The new UK GAAP framework, which becomes mandatory from 1 January 2015, retains a modified version of the FRSSE as the single standard applicable by small entities.

Accounting policies

Reporting entities that apply FRSSE 2015, together with FRS 100, are exempt from complying with other Financial Reporting Standards.

For transactions and events not covered by the FRSSE 2015, a small entity shall first consider its existing accounting policies and, where it has no policy that deals with the specific issue, which will be typically the case for a new type of transaction undertaken for the first time, should develop a new accounting policy that takes into account FRS 102, not as a mandatory document but as a way of establishing current practice.

This is a change from the current FRSSE that points users directly to other accounting standards and UITF abstracts and is also a consequence of the withdrawal of all the standards and UITF abstracts on which the FRSSE is largely based. In practice an entity adopting the FRSSE will need to be aware of and will actually be required to apply part of the requirements of FRS 102 for some transactions not contemplated by the smaller entities’ standard.

The same principle will apply to an entity preparing consolidated financial statements under FRSSE 2015, so that it shall first apply its existing accounting policies and practices for the preparation of its group accounts, as the automatic re-direction to the specific accounting standards dealing with consolidation in the current FRSSE is no longer applicable. Therefore an entity producing consolidated accounts for the first time under FRSSE 2015 will need to refer to the relevant provisions in FRS 102.

Goodwill and other intangible assets

The treatment of capitalised goodwill and intangible assets in terms of depreciation and estimated useful economic life has also been altered. Depreciation should still be charged over the useful economic life of the asset, which is no longer limited to a maximum period of 20 years. However, goodwill and other intangibles should be considered to have a finite useful life and if the entity is unable to make a reliable estimate, the useful life shall be presumed not to exceed five years.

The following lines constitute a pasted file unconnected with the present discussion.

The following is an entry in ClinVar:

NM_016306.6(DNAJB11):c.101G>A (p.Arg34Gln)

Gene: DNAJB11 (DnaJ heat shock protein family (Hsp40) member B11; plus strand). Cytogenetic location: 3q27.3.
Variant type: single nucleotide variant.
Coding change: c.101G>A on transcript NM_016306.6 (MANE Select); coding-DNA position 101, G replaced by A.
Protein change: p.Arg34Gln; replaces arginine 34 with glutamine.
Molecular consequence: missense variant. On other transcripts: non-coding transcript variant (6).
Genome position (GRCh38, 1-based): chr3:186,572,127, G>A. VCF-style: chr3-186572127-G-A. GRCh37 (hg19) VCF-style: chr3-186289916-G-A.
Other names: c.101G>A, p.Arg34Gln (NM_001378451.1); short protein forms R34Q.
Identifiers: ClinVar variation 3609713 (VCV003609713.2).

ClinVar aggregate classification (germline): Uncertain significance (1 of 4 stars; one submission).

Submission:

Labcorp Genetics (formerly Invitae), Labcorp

The new FRSSE includes additional requirements in respect of impairment of fixed assets (tangible, intangible and investments) and capitalised goodwill. In particular, at the end of each reporting period, the entity will have to assess whether there is any indication that an asset should be written down (ie whether its carrying amount is more than its recoverable amount).

If there is any such indication, the entity will need to estimate the recoverable amount of the asset. That will not be necessary if no indication of impairment is found. The entity should consider the factors listed in the standard at the end of each reporting period to assess whether there is an indication of impairment for an asset. The factors indicated include significant decline in market value, increases in market interest rates, evidence of obsolescence or physical damage, deterioration of operating results or cash flows from the assets and other significant adverse changes for the asset or the entity (technological, market, economic changes etc.).

Related party transactions

In terms of related party transactions FRSSE 2015 includes a new exemption from disclosing transactions between two or more members of a group, provided that any subsidiary which is party to the transaction is wholly owned by such a member.

The definition of a related party is also replaced by a new one in FRSSE 2015, which removes some interpretative doubts arising from the previous version and marginally extends its scope. In particular a person having control, joint control or significant influence over the reporting entity would be a related party and so will a close member of that person’s family.

The standard does no longer refer to close family, which featured a more vague definition, but includes a person’s children, spouse and domestic partner, the children of his/her spouse or domestic partner and the dependants of a person or his/her spouse or domestic partner as close members of a person’s family.

A member of the key management personnel of an entity or of a parent of an entity, which would include any director, is also a related party of the entity in contrast with the definition in the 2008 standard that only referred to directors.

The new definition also clarifies the position of associates and joint ventures. Apart from associates and joint ventures of the entity, the new standard identifies as related parties associates or joint ventures of a member of a group of which the entity is part, entities that are both joint ventures of the same third party and one entity that is a joint venture and one that is an associate of the same third entity.

Article via ACCA